The former owners of our house, a sweet elderly couple, had told us there was once a small pond there, filled in years ago. Yet it was difficult to believe. For in the small, triangular area in our yard where they had pointed, the tangle of yuccas, irises, peonies, lilies, and weeds of all varieties made it impossible to see where a pool once existed.
However, after my wife and father-in-law cleared the area of the weeds and yuccas last fall, and pruned back the flowers, an oval outline of flat stones appeared. Roughly six-by-nine feet in width, it looked like the border of a pool. A little digging on the edges revealed the slope of what looked like a concrete liner. After a winter of discussing it with my wife, with my ever-eager youngest daughter urging us on, we decided to see if we could open it up and even put some fish in it.
Over several weeks early this spring, catching an hour or two here and there between work, sporting events, and rain, Celia and I dug and mucked. There was indeed a concrete liner to the pool that went down a couple of feet deep in the center. The gooey, bog-like material, underneath the rich dirt and remaining plants that we scooped with shovels into the wheelbarrow to dump, proved the liner still held water. Knowing that we needed to get the pool as clean as possible, we then hosed and scrubbed the interior, using a shop-vac to suck out the remaining dirt and grime. The bowl of the pool had once been painted black, it appeared, but was now quite speckled from the years. Fearful I might have to scrape and paint it, a little internet research brought relief. I learned that the greenish-blue pool look of ponds a few decades ago was being replaced by a more “natural” look today. Natural it was going to be then!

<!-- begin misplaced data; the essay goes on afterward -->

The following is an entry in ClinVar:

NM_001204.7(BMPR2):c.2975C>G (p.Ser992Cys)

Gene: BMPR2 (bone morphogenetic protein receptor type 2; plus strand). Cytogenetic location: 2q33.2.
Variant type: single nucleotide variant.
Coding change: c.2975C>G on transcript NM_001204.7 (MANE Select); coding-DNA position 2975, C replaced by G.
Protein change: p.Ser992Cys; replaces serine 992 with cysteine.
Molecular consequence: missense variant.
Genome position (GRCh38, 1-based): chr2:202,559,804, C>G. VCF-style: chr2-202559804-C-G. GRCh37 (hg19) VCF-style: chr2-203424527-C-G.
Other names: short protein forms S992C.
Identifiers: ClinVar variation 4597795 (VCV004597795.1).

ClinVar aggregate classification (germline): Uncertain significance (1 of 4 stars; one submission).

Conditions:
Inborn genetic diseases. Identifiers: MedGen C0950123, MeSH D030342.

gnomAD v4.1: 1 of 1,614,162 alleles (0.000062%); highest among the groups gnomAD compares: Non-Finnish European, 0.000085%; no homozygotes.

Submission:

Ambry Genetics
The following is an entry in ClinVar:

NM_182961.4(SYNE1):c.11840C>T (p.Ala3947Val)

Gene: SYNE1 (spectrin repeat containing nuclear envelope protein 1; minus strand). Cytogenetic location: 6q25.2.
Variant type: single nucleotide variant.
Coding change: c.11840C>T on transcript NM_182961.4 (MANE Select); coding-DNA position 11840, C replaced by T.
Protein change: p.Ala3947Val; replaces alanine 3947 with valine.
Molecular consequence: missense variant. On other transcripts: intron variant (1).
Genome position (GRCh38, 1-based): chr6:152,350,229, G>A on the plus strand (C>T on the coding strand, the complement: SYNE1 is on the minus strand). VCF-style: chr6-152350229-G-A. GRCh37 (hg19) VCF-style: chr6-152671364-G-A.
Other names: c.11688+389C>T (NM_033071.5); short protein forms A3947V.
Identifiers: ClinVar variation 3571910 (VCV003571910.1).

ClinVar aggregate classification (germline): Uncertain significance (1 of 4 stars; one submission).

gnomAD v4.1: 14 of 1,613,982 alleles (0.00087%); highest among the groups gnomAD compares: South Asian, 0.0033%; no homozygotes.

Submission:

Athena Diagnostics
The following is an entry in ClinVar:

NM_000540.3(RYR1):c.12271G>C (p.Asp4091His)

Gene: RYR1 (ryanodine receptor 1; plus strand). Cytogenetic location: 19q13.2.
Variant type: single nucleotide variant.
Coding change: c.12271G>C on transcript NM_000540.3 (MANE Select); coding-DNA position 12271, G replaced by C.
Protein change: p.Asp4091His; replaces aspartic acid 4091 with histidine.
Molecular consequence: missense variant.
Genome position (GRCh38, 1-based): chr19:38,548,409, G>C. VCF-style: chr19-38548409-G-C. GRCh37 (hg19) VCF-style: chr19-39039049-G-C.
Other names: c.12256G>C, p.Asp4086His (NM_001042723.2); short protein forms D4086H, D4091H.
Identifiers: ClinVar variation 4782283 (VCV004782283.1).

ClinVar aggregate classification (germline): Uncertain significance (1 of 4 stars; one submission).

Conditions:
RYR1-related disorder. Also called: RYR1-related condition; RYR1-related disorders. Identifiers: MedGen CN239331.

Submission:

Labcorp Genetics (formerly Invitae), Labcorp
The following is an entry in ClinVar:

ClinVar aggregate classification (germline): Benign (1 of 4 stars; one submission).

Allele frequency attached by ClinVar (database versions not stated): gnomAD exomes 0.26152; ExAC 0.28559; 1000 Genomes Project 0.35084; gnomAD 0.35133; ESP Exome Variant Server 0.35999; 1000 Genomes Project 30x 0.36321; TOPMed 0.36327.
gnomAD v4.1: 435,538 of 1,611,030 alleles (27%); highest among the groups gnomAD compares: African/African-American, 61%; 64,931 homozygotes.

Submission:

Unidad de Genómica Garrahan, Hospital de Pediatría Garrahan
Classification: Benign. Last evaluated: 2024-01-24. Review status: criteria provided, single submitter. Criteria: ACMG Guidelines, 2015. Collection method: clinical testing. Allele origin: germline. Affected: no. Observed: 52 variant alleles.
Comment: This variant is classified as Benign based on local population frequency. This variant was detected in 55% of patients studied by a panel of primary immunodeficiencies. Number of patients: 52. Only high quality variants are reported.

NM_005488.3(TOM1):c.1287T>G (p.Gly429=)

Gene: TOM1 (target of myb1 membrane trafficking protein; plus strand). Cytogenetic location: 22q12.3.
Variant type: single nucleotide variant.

After a friend who has a fishpond coached me about the basics, I purchased a small pump designed to float on the surface to filter and aerate the water. Then one evening, after a final cleansing, we filled the pond. I tied a brick to the pump to anchor it in the middle and, after placing the pump in the water, plugged it in. Seeing the little fountain shoot up was exciting for dad and daughter alike.
After adding the appropriate solutions and letting them settle, a few days later we bought four small fish and plunked them in: a Koi, then three different goldfish called a Comet, a Fantail, and a Shubunkin (clearly our favorite one to say). Word got out that Celia was a bit disappointed in not being able to see the little fish very well as, adjusting to their new environment, they hid constantly under the pump and fountain. So one night my friend loaned me one of his large goldfish and we slipped it into the pond. Watching and listening to Celia discover its presence and trying to figure out how it got in there was a hoot. Interestingly, the larger fish gave the little ones courage, drawing them out as they swam around together. Our friend graciously turned his loan into a gift. They have all been bestowed names of Redwall characters, with the goldfish given to us seeming to be the most appropriately named as “Fenna.”